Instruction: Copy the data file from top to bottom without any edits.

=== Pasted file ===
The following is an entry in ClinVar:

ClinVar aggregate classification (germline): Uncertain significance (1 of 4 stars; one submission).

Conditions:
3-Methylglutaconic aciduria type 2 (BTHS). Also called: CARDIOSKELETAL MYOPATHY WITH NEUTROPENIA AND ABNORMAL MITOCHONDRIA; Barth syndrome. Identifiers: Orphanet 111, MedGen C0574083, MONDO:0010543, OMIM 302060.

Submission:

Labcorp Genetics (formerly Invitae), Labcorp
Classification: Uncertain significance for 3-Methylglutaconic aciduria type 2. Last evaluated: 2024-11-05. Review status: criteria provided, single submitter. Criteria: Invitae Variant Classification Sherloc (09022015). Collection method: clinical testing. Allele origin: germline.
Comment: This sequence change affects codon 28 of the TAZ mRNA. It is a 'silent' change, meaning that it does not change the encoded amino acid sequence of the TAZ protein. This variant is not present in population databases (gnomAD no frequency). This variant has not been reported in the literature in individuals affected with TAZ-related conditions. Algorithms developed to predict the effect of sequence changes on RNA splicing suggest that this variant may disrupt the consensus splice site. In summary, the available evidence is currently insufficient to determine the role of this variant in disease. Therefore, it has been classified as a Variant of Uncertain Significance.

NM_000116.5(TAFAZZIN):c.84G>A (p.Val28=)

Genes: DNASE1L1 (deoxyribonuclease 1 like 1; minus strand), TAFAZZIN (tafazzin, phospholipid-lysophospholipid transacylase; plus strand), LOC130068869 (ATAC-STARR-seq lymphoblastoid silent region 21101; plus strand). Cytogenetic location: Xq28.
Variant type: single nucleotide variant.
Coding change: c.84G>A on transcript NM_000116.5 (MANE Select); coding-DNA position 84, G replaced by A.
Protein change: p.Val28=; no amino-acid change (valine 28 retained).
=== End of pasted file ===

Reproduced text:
The following is an entry in ClinVar:

ClinVar aggregate classification (germline): Uncertain significance (1 of 4 stars; one submission).

Conditions:
3-Methylglutaconic aciduria type 2 (BTHS). Also called: CARDIOSKELETAL MYOPATHY WITH NEUTROPENIA AND ABNORMAL MITOCHONDRIA; Barth syndrome. Identifiers: Orphanet 111, MedGen C0574083, MONDO:0010543, OMIM 302060.

Submission:

Labcorp Genetics (formerly Invitae), Labcorp
Classification: Uncertain significance for 3-Methylglutaconic aciduria type 2. Last evaluated: 2024-11-05. Review status: criteria provided, single submitter. Criteria: Invitae Variant Classification Sherloc (09022015). Collection method: clinical testing. Allele origin: germline.
Comment: This sequence change affects codon 28 of the TAZ mRNA. It is a 'silent' change, meaning that it does not change the encoded amino acid sequence of the TAZ protein. This variant is not present in population databases (gnomAD no frequency). This variant has not been reported in the literature in individuals affected with TAZ-related conditions. Algorithms developed to predict the effect of sequence changes on RNA splicing suggest that this variant may disrupt the consensus splice site. In summary, the available evidence is currently insufficient to determine the role of this variant in disease. Therefore, it has been classified as a Variant of Uncertain Significance.

NM_000116.5(TAFAZZIN):c.84G>A (p.Val28=)

Genes: DNASE1L1 (deoxyribonuclease 1 like 1; minus strand), TAFAZZIN (tafazzin, phospholipid-lysophospholipid transacylase; plus strand), LOC130068869 (ATAC-STARR-seq lymphoblastoid silent region 21101; plus strand). Cytogenetic location: Xq28.
Variant type: single nucleotide variant.
Coding change: c.84G>A on transcript NM_000116.5 (MANE Select); coding-DNA position 84, G replaced by A.
Protein change: p.Val28=; no amino-acid change (valine 28 retained).